In a town like D.C., there are lots of places for tourists to stop, stare and photograph – including in front of and atop Funger Hall on G Street.
Curtis Batts, a sophomore and a member of the crew team, said it is not uncommon for tourists to stop and take pictures while he and his teammates condition on the terrace of Funger using row machines.
“They’ll say ‘what the hell are you doing?'” Batts said.
In the winter, when the temperatures can get brutal and other sports teams retreat indoors, the men’s crew team conditions in the bitter outdoors in front of Funger Hall.
Because of the intensity of their practices, the overbearing heat in the Lerner Health and Wellness Center and the proximity of Funger, crew team coach Greg Myhr said that holding practice on top of Funger is their best alternative.
“It’s close to where we store the rowing gear and it’s the closest leveled service that’s nearby,” Myhr said. “For the most part I think we’re out of everybody’s way, which is rare in this city.”
The Lerner Health and Wellness Center serves as an outlet for indoor practicing when the temperatures outside are not suitable for practice, Myhr said, but after a strenuous hour of rowing, the temperatures inside simply are not optimal.
“The guys generate a ton of heat when they’re on those machines,” Myhr said. “For some of the longer stuff that we do they really have a tendency to overheat in normal temperatures indoors.”
When addressing how cold is just too cold to be outside, Myhr said rowing is “comparable or even more strenuous than something like cross country skiing. You have to be pretty darn cold to be too cold to row.”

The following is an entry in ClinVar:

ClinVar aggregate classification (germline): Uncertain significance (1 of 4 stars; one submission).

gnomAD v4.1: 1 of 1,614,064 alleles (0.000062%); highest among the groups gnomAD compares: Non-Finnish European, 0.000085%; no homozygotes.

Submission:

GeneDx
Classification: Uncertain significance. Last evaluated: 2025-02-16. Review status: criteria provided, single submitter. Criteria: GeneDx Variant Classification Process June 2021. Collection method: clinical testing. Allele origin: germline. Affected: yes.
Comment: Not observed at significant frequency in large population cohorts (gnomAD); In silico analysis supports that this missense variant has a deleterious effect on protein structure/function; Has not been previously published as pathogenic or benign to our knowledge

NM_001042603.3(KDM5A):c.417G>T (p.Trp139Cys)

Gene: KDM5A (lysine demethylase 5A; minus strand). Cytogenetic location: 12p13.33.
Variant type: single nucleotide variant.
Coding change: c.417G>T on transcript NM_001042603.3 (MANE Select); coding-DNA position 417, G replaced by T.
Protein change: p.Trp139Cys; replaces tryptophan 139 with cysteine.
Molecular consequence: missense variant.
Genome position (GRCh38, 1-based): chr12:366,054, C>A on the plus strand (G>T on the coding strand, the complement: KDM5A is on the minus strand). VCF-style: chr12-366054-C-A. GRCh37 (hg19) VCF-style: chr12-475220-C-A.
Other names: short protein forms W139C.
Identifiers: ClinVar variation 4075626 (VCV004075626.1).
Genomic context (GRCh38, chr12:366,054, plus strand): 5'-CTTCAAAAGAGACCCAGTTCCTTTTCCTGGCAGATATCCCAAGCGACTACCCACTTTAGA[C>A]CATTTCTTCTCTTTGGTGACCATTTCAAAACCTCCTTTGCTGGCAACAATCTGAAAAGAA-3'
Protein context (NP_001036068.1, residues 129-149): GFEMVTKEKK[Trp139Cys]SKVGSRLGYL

Batts agreed with Myhr that practicing indoors is not ideal for a crew team workout.
“When we’re in the gym it’s incredibly hot,” Batts said. “When there’s like 20 or 30 guys working out to their maximum velocity in one room it heats up real quick. So it’s nice to be outside.”
Batts said rowing outside is more realistic to crew because when they compete they are always outside on the water breathing in fresh air as opposed to hot, muggy, gym air.
The team rows for about an average of six minutes when they compete, Batts said, but during practice, they typically row for an hour each practice. During crew season, the team can practice as many as six times a week and sometimes twice a day.
Senior Pete Magee, the team’s captain, said practicing outdoors is definitely more beneficial for the team.
“Physically (practicing indoors) kills you and mentally it’s just an extra burden that you have to deal with,” he said. “I know we make a bit of a scene every time we’re out there but we prefer that as opposed to dealing with inside Hell Well. The benefits of being outside far outweigh the drawbacks.”
Practicing outdoors also helps the team mentally cope with distractions that may arise during a competition.
“It’s a lot about ignoring people and blocking out some of the outside factors,” Magee said about crew. “There are some days when the temperature outside is a little on the chilly side, but it’s just another thing you have to block out.”
Batts, MaGee and Myhr said that the team does not mind causing a scene. When they get on those rowing machines, conditioning is all they are thinking about.
“It’s funny, every now and then someone will walk by and yell at them from the street, but they don’t really react to it,” Myhr said of his team. “I’ll look and laugh, but the guys that are training don’t usually spend a lot of time thinking about it.”
Sophomore Cameron Chong said he is used to seeing the crew team practicing in front of Funger.
“It’s kind of like once you see it a couple of times you get used to it,” he said. “It’s like ‘oh look, the crew team’s out again.'”